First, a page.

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How to bring up the marijuana discussion with clients


September 28, 2018   by Jason Contant


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Brokers need to know what their client’s habitational lease or contract states about marijuana use to provide their best advice, the Insurance Brokers Association of Ontario said Thursday.

Kevin O’Hare, IBAO’s education supervisor and instructional designer, said brokers need to know their client’s dwelling type, particularly whether it’s an apartment or condominium, and what the lease or contract states. “Many, if not all, landlords and condo boards will be revising their contracts for cannabis – some to allow, others to restrict,” O’Hare said. “That is likely to impact the client before their insurance policy does.”

O’Hare was responding to a question from Canadian Underwriter about the Top 3 things insurance professionals need to know about marijuana legalization.

They should also know the specific type of marijuana being discussed with a client. “Medical marijuana has different rules and quantities, and also workplace impacts, that greatly differ from recreational marijuana,” O’Hare said. “Medical marijuana has more precedent to it, but also legal restrictions on how we can ask a client about it, whereas recreational marijuana will follow similarly to the established rules tobacco and alcohol currently have.”

The third aspect is to understand the topic is a moving target; insurance implications to the workplace, home and auto will continue to change. The stigma surrounding marijuana use is also changing. “Clients are going to be more open about discussing it for their insurance needs, and that can be challenging for some,” O’Hare said. “As changes continue to arise, one needs to stay informed and adapt.”

For brokers, the biggest concern is what insurers will come to market with in terms of updates to policies or new products. “There are many moving parts at this moment, and we’ve seen a little of the ‘let the other guy go first’ – for many good reasons, of course!” O’Hare said. The fact that insurance uses precedent to assess risk and cannabis doesn’t have that means “it’s really a matter of time for cannabis to become as predictable as other risks.”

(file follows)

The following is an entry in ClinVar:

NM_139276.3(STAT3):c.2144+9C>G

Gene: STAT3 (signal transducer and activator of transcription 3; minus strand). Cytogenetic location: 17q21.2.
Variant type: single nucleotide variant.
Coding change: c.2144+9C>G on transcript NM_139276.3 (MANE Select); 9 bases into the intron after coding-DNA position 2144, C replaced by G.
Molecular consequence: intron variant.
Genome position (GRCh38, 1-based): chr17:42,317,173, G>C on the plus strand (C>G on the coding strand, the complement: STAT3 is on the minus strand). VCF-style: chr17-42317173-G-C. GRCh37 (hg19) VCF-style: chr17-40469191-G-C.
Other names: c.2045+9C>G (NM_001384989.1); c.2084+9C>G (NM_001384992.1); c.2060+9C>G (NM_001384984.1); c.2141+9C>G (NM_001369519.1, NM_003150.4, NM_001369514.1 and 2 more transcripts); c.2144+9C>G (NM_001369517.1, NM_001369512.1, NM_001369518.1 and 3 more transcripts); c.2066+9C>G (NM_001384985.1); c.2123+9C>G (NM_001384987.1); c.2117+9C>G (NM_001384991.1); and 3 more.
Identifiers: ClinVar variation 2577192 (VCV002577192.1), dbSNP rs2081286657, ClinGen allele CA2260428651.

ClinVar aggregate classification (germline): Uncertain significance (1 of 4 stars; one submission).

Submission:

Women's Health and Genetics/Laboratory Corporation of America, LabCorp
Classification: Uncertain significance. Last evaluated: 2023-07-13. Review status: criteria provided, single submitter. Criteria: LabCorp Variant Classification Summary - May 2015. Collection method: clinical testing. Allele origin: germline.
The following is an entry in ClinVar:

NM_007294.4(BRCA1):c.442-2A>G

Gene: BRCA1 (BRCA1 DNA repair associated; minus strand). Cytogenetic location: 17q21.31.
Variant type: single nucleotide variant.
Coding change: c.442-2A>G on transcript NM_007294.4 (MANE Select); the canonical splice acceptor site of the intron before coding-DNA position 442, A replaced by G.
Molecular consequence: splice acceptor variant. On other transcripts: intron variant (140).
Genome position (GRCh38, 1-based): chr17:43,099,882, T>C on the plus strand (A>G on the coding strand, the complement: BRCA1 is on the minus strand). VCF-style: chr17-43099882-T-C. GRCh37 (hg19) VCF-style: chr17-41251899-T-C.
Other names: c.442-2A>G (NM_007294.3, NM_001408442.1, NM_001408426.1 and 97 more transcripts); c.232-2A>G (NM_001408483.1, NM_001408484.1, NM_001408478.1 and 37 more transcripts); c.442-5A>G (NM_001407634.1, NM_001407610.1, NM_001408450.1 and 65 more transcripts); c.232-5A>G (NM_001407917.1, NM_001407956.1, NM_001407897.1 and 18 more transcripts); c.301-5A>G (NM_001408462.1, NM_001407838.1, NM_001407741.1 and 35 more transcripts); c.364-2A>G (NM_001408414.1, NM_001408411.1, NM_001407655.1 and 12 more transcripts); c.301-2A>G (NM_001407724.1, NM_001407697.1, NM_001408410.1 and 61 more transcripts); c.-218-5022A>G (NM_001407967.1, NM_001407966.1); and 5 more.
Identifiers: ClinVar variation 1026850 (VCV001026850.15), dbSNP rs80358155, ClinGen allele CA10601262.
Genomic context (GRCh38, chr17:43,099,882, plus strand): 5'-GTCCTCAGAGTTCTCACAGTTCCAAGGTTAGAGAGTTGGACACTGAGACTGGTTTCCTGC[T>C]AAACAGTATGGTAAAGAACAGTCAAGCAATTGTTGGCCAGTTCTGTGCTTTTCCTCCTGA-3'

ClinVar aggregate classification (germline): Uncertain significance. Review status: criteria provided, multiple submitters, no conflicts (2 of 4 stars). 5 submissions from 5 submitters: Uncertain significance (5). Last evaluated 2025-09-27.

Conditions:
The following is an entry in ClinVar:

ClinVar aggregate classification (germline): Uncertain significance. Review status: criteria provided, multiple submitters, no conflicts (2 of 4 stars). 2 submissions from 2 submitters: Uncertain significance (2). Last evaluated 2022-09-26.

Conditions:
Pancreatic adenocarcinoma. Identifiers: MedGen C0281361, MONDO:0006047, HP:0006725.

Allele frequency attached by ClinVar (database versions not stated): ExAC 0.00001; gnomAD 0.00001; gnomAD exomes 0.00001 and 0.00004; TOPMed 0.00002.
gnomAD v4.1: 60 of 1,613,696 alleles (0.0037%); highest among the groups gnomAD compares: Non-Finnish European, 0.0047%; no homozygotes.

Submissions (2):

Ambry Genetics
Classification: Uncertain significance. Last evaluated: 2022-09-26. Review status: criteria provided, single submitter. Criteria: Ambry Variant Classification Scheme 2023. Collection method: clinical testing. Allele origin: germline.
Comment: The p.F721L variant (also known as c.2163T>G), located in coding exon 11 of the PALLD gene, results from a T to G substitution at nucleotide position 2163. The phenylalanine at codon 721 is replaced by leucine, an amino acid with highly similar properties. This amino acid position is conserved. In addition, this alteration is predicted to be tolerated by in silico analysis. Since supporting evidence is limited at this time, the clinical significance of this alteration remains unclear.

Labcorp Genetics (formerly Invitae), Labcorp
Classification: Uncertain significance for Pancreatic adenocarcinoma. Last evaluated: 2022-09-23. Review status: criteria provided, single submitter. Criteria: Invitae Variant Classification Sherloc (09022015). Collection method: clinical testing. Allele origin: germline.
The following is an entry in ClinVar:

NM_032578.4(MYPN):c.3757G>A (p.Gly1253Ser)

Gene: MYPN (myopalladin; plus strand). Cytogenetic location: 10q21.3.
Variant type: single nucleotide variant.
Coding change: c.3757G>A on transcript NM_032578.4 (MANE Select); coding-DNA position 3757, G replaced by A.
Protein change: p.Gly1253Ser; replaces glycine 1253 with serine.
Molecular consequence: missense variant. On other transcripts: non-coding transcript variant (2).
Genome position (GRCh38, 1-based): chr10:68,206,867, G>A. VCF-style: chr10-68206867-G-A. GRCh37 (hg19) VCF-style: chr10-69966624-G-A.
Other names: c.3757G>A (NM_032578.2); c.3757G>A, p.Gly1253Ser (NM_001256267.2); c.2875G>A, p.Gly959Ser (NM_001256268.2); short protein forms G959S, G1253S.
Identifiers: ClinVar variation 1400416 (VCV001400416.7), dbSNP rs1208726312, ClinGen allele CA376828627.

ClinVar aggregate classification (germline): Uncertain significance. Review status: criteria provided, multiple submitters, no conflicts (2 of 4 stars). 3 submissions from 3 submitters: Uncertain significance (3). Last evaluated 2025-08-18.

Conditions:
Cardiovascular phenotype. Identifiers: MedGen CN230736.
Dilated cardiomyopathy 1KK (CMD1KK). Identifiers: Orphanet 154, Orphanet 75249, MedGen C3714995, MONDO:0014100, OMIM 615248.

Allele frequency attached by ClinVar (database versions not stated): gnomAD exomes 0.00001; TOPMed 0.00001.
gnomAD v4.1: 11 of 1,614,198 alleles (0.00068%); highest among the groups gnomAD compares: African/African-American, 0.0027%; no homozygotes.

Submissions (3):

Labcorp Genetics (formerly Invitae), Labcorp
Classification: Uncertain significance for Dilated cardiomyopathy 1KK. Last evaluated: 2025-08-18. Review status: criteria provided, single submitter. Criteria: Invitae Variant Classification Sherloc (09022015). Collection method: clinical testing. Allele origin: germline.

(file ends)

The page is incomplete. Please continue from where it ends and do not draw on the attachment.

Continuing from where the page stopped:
O’Hare discussed the topic days after it launched new e-learning courses on cannabis to prepare for legalization Oct. 17. There are three versions of the Understanding Cannabis Legalization courses – one for personal lines, another for commercial lines and a third, longer version that includes information from both for brokers that need to know all areas of the business. “We didn’t want to use a broker’s time learning about something they wouldn’t feel they needed, so we created three paths for these courses that directly matched the line of insurance brokers are in.”

IBAO has created handouts on cannabis legalization, including one on talking points for brokers. It is a short list of facts in a few key topic areas – from tenants to home and condo to auto. “We wanted brokers to have a ‘launch point’ to approach their clients on cannabis that was easy,” O’Hare said. “Clients may not volunteer intents to use or have cannabis, so we wanted something simple and direct for brokers to have to bring it up.”


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1 Comment » for How to bring up the marijuana discussion with clients
  1. Frank Cain says:

    It takes years for a drug to be entered into pharmacopoeia, to be hailed as worthy for a consumer option through medical advice and technology, to be used under guidelines of best professional practices and to succeed for the purposes for which it was intended.

    How can the same thing be said for cannabis when for most of its life it has hidden under a cloak of anonymity, covertly used in back rooms and alleys, mentioned in subterfuge as though it never existed except for when its presence becomes the brunt of a joke for its attempted comedic embarrassment by the user’s playful guilt.

    And now the brokers are to tell the clients about cannabis? Tell what? The best medical minds can not give voice in unison to its resulting health disadvantages nor is there any tried and true factual undertaking of how much is too much. If there is any truth in it, it lies in it being a charade of a wanted pleasure, with the veil of secrecy removed and it acceptability void of any element of integrity. Its legalization is borne of a tax yield, laying waste to any other wanting, the federal government becoming its dubious parent, a though it were a homeless child needing to be paraded to a chorus of cheers.

    I will tell clients about cannabis when all the facts and figures come to be. Until then, they will have to read about in the press or hear about it on TV, right next to the best conditioner for psoriasis and an underarm deodorant that lasts for 24 hours.

    xcept for the last 30 years or so when it has been given a ‘medicinal’ moniker, it has been hidden

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